Lemon oil works great to clean gunky fingerboards... (and so does Windex)
    especially if I buy a used guitar and
    want to remove all of the previous owner's DNA. But I don't think it does much else.

    I don't think it does any harm... except to the checked finish of an old guitar. You don't want to
    put lemon oil on a cracked varnish because you don't want it to work down in the cracks and make
    them bigger. On a varnished maple fretboard, it can clean but not sink in. On a heavily played maple
    fretboard, it can sink into the cracks in the varnish and darken the wood, just as the oil from your
    fingers does.

    You can look up and read what Gibson says about using Lemon oil on their guitars. They don't approve...
    but of course they want you to buy the branded Gibson guitar polish. Which is likely to be formulated
    to work well on Lacquer. *shrugs... I don't have any of that, but have had good results with the stuff
    I recommended. For polish I use Music Nomad 'Guitar One."

    On a polyurethane finished guitar (which is most all guitars except Gibsons and USA Fenders)
    Lemon Oil does nothing... wipe it on, wipe it off along with the dirt and grease and dead skin and
    kitty dander.

    The Gorgomyte cleaning cloths I recommend are great cleaners, and they shine your frets beautifully
    and keep your fingerboard spiffy. Lemon oil is one of the ingredients in those, I believe... along with other
    magical potions.

    I suggested this because I read your post, and felt that if you work this hard on loving maintenance for
    your excellent instruments, you would appreciate these other products. I know you will.
     
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  17. gasket

    gasket Active Member

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    Col, thanks again for a well considered reply.
    I'm still trying to get my head around this stuff. Firstly are your comments about "pure" lemon oil? The product in use is a blend, see post #12. Also do you have a comment regarding 'blended" lemon oil on (and wiped off) strings?
    Little extra detail, all but 3 of the instruments in the photos were purchased new and haven't become dirty (in my opinion) they are played minimally and cleaned regularly. Two guitars get 95% of the work are cleaned at least once a week, the others get the treatment in post #1 every 6 months even if they have been in the case for the full 6 months.
     
  18. Plan Zero

    Plan Zero Active Member

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    Autumn? Haha

    Dunlop lemon oil contains no real lemon oil; real lemon oil is not recommended. You can apply it with the strings on but I've found it easier to loosen the strings enough to slide them to the side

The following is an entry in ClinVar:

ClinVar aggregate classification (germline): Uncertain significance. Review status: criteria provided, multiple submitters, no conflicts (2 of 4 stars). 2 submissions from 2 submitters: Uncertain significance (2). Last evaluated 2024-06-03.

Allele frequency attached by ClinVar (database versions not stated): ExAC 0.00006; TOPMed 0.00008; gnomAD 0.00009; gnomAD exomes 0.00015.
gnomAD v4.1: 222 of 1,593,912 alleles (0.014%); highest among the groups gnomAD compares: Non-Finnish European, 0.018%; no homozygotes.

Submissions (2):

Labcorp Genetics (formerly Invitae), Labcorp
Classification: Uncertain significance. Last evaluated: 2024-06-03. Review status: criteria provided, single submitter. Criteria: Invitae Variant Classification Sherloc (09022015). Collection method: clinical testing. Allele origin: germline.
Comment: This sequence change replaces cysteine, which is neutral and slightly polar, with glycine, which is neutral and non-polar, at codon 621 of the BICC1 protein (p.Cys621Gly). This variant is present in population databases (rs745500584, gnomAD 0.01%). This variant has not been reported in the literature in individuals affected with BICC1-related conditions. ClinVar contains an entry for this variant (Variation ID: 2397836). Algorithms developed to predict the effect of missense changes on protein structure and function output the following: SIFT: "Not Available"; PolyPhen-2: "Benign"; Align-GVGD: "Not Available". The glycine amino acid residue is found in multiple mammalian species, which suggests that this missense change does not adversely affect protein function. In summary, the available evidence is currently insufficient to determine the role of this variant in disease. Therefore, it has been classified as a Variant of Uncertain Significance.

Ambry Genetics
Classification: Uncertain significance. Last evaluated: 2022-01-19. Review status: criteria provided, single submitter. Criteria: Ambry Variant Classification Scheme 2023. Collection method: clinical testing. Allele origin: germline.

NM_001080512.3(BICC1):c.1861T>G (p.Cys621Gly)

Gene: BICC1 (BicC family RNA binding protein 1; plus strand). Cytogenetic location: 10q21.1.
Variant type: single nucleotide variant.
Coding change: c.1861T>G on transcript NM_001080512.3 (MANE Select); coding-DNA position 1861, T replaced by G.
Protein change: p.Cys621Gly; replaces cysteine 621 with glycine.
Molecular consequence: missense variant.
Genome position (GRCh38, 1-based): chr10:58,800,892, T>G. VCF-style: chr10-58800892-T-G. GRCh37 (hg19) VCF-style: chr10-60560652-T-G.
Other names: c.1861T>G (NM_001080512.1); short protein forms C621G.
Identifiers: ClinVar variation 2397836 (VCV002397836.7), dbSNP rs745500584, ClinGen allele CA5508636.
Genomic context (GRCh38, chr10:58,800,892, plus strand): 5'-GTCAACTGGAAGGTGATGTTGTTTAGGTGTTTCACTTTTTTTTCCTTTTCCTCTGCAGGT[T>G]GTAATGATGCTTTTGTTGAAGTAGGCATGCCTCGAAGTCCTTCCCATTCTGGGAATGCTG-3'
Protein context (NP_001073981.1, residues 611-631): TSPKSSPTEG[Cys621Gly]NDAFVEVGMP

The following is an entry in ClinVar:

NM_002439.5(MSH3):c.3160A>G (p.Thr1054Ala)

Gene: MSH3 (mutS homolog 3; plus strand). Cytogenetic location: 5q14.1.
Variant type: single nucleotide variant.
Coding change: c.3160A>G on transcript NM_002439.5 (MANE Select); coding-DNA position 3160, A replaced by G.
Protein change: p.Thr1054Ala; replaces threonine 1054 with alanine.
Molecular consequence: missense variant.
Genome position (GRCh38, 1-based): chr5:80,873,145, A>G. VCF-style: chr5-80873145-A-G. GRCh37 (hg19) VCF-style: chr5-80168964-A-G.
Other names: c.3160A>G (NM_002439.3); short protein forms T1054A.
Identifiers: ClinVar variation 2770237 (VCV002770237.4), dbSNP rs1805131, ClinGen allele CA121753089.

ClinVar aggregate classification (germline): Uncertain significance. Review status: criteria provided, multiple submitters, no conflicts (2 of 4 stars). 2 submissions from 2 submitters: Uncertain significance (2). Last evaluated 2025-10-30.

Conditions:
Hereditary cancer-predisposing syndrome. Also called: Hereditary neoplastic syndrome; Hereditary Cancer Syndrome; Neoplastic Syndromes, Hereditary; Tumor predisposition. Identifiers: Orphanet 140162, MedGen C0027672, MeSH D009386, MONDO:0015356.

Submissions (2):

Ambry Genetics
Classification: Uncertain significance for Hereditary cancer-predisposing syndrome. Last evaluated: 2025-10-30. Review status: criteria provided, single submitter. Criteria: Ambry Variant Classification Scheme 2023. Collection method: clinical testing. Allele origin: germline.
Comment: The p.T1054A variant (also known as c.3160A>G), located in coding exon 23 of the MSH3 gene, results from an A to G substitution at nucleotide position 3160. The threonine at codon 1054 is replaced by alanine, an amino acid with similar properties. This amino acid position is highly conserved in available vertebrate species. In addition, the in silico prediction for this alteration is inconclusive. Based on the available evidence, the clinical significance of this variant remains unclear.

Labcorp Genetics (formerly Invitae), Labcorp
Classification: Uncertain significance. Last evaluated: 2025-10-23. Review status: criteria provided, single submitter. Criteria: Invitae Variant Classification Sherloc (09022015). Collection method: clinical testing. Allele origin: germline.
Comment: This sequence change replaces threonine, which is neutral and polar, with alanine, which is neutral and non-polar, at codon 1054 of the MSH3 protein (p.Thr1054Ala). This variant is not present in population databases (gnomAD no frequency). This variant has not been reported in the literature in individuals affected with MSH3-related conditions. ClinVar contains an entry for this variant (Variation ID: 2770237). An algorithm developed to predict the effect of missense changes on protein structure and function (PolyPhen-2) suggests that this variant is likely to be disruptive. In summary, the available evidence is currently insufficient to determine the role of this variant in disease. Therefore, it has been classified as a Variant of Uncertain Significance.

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  19. gasket

    gasket Active Member

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    Thanks for the comment on string application.
    You say "Autumn?", in the English speaking world that's the season after summer and before winter. :naughty:
     
  20. Col Mustard

    Col Mustard Well-Known Member

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    I was going to reply that I actually know nothing about "real Lemon Oil..."
    which I presume is the strongly scented and highly acidic plant oil
    extracted from squeezing a ton of lemon peels into a catch basin.
    A tiny drop of that in your vinaigrette turns it into "Zesty Italian" dressing.
    Don't put that on your guitar...

    The only "Lemon Oil" I have any experience with, or knowledge of...
    is nothing more than mineral oil with a bit of lemon scent. The same stuff as
    baby oil IMHO, but packaged in small 4oz bottles priced at a high ten bucks.
    I'm sure that's what Dunlop Lemon Oil is, as well as Planet Waves Lemon Oil
    or Old English Lemon Oil or all the other branded guitar and furniture products.

    Wipe it on, wipe it off, I don't think it does much harm, and I don't think it does
    much other than carry away grime.

    I would never use that on my strings. I wipe my strings off with a cotton bandana
    after playing. I keep a cotton bandana in each guitar case for this purpose, and
    wash them along with my socks after a sweaty tour. They last a long time, and
    they help the strings last a long time too.

    One more caution: IT'S POSSIBLE TO BECOME OBSESSED WITH CLEANING YOUR GUITARS...
    We've seen it before. If you bought them new and you don't play them in smokey dives where
    the grease from the frier blends with cigar smoke and girl perfume from the audience and
    steam from the burgers on the grill rolls around the stage in clouds, and
    gets all over your instrument and down inside your lungs.... then you don't have to work too
    hard to clean them.

    Once a year is probably enough, using a bottle of Music Nomad's Guitar One (or Dunlop's 65)
    to polish the finish and a bottle of Music Nomad's F-1 on the rosewood or ebony fretboards.
    Fender style varnished maple need only wiping down with a clean bandana when you change
    strings. Polyurethane finished guitars need nothing. None of these products do anything to a
    Poly finish, it's impervious to all the hazards and all the 'remedies" and is one of the best and
    most practical guitar finishes there is, in spite of the way people seem to worship lacquer.